We’ve got trouble, right here in River City….
Let me tell you right now New York state wine is in trouble.
There is a glut of wine in the world.
There has never been more cheap wine available in the marketplace.
There has never been a time when there have been more wineries in New York.
There has never been so much New York wine and so few places to sell it.
There has never been so much good wine being made in New York as there is now. Long Island and the Finger Lakes get 90s repeatedly now from Wine Spectator and Wine Enthusiast, and wines are improving in the Niagara and the Hudson Valley on a daily basis.
But there is a problem. New York liquors stores are not befriending the small winery owners. And the small winery owners are not doing enough to entice those same store owners to make things happen.
The Governor and the legislature have abandoned the wine industry in New York. In other states, hell, in other countries smaller than New York state, the wine industry is praised and courted, and supported by government. Other state and federal governments see the value in the billions of dollars the wine industries brings to their regions via sales and tourism – $3+ billion alone. But New York is so uniquely, so ineptly, and so badly run, that political infighting and pork far outweigh common good in this most corrupt and selfish of states. The buffoons who hold the chambers of the legislature at the state house are more like Dom Delouise playing Nero while Albany and NYC burn (I would say the Keystone Cops except the situation is so onerous – so potentially deadly to an entire industry).
Poor Jim Trezise is a good man. He has been a one-man cheerleader for the state for decades. He has overseen tremendous growth. He himself is indefatigable, but his offices are under-funded and under-staffed. Personally, I’d like to see a slight redirection of the foundation and what it provides, but that’s beside the point. And the lawmakers only see him as a black hole in the budget instead of a shiny gold ribbon on their lapel.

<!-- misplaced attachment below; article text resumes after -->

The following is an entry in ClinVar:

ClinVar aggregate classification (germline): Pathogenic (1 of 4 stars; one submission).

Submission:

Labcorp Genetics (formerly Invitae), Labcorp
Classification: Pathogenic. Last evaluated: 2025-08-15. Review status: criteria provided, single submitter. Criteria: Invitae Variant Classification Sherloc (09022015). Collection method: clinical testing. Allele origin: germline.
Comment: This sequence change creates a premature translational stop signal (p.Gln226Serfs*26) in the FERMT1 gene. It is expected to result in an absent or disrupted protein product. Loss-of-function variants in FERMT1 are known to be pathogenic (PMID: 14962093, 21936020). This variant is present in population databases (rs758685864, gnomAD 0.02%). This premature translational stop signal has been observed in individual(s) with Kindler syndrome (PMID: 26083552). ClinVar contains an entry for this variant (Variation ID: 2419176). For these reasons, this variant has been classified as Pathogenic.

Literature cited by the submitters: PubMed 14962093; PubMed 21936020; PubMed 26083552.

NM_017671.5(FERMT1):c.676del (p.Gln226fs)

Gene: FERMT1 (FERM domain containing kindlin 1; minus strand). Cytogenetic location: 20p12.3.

With the defeat of the grocery store effort, the wineries now face stagnation.
The New York Legislature will zero out the wine budget soon. It’s down to around $700,000, and the looming budget deficit makes it unlikely that the wineries will get anything at all in the next budget.
Who will save us?
Isn’t that the question? This seems to be the refrain. After a very good last year for New Your state wineries, the real question is – how will you save yourself? I am reminded of the campaign of Clinton versus Dole. Pointing to the disagreement between himself and Dole about the proper size and role of government, Clinton said during the campaign that Americans had the choice of building a bridge to the future together…or saying: "There's the future, there's the valley; I hope you can get across it, good luck."
And that’s where the wineries are in New York right now. They’ve been abandoned by the government and it’s leaders. Where do they go? What do they do?
There are no winery political action committees in New York. Winemakers by and large are farmers, and not prone to such wranglings. There is no state run organization that rallies the winery owners to action. There are no winery owners, save Scott Osborn, who will stick their neck out far enough to try a new direction. Like lambs to the slaughter, New York winery owners dodder their way to execution like spring lambs (rubbing our hands and looking at each other with worried faces as we go).
Cornell’s scientists will not lead you. That’s not their job. They can tell you what to plant, where to plant, what to spray, and who to call, but they cannot save the wine industry. It’s a business, and it takes a businessman’s acumen.